Why Gold Traders Should Care About Crude Prices
Elasticity of supply isn’t something that you hear much talk about when it comes to gold. In fact, one of the selling points of gold is that it is so rare that the amount in the world is kind of fixed. That means it holds its value better since it can’t be “inflated” like a typical fiat currency.
But, when it comes to the ups and downs that traders take advantage of, supply elasticity can potentially have enough of an impact to become relevant to gold traders. And this makes an unusual connection with the recent fluctuation in crude prices. Of course, petroleum is often called “black gold”, but that’s because it’s seen as valuable. Not because the price of crude can have an impact on gold. But, we live in strange times.
How does supply elasticity apply here?
Elasticity of supply is the economic term applied to how when something becomes scarce, people figure out a way to produce more of it. Scarcity is remedied by discovery, innovation, or conservation, and driven by market prices. When an asset’s price increases enough, it becomes worthwhile to spend more on figuring out ways to find more of it, or create more of it, or prevent it from being wasted.
But the phenomenon works in the opposite direction as well. As prices decline, then there is less interest in finding more of the resource, because it can be bought cheaply. In a way, this is what’s happened with energy in the last century. Fossil fuels were abundant, and therefore cheap. So finding other sources of energy were not really worthwhile. But when prices rise, then alternatives become more “economical”, and thus investment in solar, wind, and other alternative energy sources becomes viable.
The unusual price moves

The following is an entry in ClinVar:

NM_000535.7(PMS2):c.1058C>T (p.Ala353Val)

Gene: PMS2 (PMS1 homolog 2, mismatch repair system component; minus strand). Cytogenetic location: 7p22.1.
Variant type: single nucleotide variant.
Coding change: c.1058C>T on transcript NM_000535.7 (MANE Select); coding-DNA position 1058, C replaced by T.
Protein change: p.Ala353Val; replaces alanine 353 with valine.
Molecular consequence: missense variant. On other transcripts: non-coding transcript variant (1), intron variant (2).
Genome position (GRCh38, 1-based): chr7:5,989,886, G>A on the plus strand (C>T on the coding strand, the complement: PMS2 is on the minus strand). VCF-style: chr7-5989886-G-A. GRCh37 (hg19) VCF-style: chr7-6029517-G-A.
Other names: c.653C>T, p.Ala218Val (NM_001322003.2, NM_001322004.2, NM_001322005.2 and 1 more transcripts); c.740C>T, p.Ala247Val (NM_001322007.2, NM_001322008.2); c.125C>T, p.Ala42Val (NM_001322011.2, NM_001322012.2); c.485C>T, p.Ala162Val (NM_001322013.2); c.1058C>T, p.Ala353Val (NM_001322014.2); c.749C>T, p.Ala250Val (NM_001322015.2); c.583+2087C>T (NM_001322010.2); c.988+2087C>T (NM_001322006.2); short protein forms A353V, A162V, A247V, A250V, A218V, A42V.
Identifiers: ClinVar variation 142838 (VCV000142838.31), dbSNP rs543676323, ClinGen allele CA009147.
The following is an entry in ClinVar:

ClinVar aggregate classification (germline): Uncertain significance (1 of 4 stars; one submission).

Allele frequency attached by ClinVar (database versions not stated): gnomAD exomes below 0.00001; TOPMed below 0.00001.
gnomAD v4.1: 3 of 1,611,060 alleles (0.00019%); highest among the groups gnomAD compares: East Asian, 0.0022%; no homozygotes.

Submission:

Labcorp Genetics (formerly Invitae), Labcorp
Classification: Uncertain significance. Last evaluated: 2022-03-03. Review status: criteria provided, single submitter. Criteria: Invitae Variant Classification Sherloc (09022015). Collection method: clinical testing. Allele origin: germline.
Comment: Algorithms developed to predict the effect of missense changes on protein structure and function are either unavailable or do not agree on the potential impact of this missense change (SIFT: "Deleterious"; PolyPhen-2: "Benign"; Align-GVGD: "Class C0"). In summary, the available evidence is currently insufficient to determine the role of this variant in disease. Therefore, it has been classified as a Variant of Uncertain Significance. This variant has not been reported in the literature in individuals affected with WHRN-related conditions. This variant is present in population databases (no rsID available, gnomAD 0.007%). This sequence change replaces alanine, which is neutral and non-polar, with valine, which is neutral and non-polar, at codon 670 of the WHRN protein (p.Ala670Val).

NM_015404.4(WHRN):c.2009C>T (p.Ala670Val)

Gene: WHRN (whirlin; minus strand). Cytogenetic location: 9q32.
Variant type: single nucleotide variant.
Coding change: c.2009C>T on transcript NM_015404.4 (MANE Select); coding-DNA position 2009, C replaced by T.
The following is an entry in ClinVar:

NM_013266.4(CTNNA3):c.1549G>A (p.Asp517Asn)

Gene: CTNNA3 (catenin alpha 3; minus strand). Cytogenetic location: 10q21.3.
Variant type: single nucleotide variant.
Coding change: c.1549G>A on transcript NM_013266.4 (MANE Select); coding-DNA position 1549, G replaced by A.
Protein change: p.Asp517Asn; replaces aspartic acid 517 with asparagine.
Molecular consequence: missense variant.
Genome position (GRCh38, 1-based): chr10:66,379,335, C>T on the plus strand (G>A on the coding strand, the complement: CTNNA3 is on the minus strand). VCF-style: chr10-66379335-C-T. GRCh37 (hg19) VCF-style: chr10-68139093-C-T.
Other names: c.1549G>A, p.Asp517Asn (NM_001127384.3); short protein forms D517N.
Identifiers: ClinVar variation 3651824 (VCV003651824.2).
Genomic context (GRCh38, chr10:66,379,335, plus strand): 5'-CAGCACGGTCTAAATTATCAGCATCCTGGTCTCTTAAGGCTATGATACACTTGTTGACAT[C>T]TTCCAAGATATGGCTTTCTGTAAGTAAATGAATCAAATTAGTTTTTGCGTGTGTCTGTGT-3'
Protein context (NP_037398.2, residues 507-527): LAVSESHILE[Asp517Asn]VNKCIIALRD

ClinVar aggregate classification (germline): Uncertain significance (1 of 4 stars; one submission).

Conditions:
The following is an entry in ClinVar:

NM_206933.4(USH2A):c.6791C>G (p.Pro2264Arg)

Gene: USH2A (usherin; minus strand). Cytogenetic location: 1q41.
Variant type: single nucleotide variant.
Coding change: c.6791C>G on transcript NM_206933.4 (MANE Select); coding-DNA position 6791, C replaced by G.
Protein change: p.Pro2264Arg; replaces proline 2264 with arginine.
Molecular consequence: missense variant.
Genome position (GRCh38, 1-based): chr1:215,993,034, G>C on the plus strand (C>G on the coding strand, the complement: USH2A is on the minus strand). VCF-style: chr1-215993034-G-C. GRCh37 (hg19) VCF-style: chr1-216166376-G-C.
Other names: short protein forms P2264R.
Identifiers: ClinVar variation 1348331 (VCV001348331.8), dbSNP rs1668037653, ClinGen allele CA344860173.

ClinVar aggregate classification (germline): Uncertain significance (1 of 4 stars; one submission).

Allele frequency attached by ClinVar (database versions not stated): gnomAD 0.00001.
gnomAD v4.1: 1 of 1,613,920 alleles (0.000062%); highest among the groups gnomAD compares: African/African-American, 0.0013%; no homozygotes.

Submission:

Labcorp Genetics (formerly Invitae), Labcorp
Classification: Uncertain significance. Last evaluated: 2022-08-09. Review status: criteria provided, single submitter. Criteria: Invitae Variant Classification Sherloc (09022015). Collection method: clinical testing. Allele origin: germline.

Gold prices have been under pressure recently due primarily to monetary policy. With high inflation, gold should be shooting higher in relative price. But high-interest rates push the price of gold down. Higher interest rates make the dollar stronger, because it becomes more worthwhile to hold dollars.
Normally, that would mean that crude prices would go down. But, supply of crude to the world is being artificially restricted by the major producers in order to force up the price. Global crude consumption is expected to reach a record high this year, while Saudi Arabia and Russia are holding back production.
The gold crude connection
High inflation should have caused elasticity of supply to kick in, and gold miners to spend on finding new deposits to exploit. But the manipulation of prices by central bankers has kept demand artificially low, opening the chance for a “rebound” when interest rates normalize. The higher cost of crude has pushed gold production costs higher, squeezing margins for miners. Which makes the gold supply increasingly inelastic.
Major mining companies have turned to buying out smaller producers that already have discovered gold, instead of spending on exploration. That’s because the bigger company can take advantage of economies of scale. But it also means that gold production isn’t keeping up with “normal” demand, creating a supply hole. When prices normalize in the future, say, when central bankers move into a rate-cutting cycle, gold demand will likely “snap back”. It takes several years to develop new gold mines, so when demand returns, there could be a significant supply glut, leading to a price spike for the yellow metal.
As long as crude prices remain artificially elevated, this phenomenon could intensify. A sign that an unraveling of the situation could be if oil prices fall while the Fed is cutting rates. That could send people diving for the safety of gold only to find that there isn’t enough supply.